The Ecclesiastical Polity of Samuel Parker

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Samuel Parker's works attacking Dissent during the late 1660s and early 1670s have been seen by historians and literary scholars as promoting an Erastian and Hobbist view of the Church of England. But in the early 1680s Parker also wrote about early church government and Christian obedience to rulers, writings which this article considers in new detail, along with his response to James II's Catholic kingship. It also revisits Parker's Ecclesiastical Politie and his subsequent defences of it, arguing that Parker sought to defend intolerance and royal power over the Church without creating a Hobbesian sovereign. Although Parker's career showed the difficulties of defending intolerance without sounding Hobbist, his works sought to reconcile divine right episcopacy with the royal supremacy over the Church.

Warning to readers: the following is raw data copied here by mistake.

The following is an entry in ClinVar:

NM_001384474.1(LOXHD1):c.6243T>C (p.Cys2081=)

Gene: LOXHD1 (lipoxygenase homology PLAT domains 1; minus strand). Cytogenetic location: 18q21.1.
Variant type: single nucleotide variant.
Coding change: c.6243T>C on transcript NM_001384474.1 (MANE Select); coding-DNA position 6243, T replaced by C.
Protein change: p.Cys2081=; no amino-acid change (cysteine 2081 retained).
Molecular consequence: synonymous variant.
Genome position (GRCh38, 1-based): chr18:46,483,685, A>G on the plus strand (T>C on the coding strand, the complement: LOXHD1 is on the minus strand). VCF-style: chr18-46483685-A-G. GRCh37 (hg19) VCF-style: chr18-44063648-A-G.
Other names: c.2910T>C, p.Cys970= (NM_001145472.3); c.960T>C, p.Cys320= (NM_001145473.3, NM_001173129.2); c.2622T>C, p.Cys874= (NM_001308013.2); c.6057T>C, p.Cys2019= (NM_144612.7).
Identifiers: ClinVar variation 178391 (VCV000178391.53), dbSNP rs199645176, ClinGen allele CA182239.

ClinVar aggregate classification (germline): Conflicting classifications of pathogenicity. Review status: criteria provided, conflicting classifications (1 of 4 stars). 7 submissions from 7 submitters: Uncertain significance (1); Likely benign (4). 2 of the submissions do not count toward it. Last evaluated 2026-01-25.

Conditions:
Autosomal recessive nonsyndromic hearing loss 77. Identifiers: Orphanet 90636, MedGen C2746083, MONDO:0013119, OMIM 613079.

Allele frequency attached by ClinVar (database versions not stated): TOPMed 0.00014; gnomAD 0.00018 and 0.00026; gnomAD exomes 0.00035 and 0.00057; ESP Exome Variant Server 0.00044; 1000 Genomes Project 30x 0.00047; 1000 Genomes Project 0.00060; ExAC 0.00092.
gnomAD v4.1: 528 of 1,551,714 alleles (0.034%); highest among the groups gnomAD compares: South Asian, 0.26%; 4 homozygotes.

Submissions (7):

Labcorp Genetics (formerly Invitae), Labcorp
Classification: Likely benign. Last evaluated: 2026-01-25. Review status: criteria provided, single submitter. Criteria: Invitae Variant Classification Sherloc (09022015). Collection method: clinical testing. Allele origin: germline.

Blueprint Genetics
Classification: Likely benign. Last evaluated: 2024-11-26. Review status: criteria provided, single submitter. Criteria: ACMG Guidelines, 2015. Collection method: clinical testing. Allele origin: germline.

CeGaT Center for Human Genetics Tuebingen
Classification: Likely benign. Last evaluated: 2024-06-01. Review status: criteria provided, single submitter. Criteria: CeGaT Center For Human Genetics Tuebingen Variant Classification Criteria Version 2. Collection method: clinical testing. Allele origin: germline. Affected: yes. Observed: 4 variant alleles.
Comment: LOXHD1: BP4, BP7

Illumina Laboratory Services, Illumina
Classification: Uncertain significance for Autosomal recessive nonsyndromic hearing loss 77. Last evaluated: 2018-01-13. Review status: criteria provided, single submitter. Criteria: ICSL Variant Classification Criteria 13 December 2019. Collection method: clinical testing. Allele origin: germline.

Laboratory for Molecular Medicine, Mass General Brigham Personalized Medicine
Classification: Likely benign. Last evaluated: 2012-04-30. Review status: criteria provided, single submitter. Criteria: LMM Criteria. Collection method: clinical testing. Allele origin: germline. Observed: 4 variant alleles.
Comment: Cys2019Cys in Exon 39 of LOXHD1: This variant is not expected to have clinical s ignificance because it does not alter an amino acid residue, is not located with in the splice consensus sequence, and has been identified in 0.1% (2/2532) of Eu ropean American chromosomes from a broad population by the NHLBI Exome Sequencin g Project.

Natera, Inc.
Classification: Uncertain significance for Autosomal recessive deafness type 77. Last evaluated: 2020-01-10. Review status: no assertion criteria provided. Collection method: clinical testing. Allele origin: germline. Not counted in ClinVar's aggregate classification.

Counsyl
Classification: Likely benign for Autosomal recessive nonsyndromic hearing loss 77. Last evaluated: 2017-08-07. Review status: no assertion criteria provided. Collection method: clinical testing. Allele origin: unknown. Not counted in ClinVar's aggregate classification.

Original languageEnglish
Pages (from-to)350-375
Number of pages26
JournalThe Seventeenth Century
Issue number2
Publication statusPublished - 2010


  • Parker, Samuel
  • Hobbism
  • Church of England
  • Episcopacy
  • Erastianism


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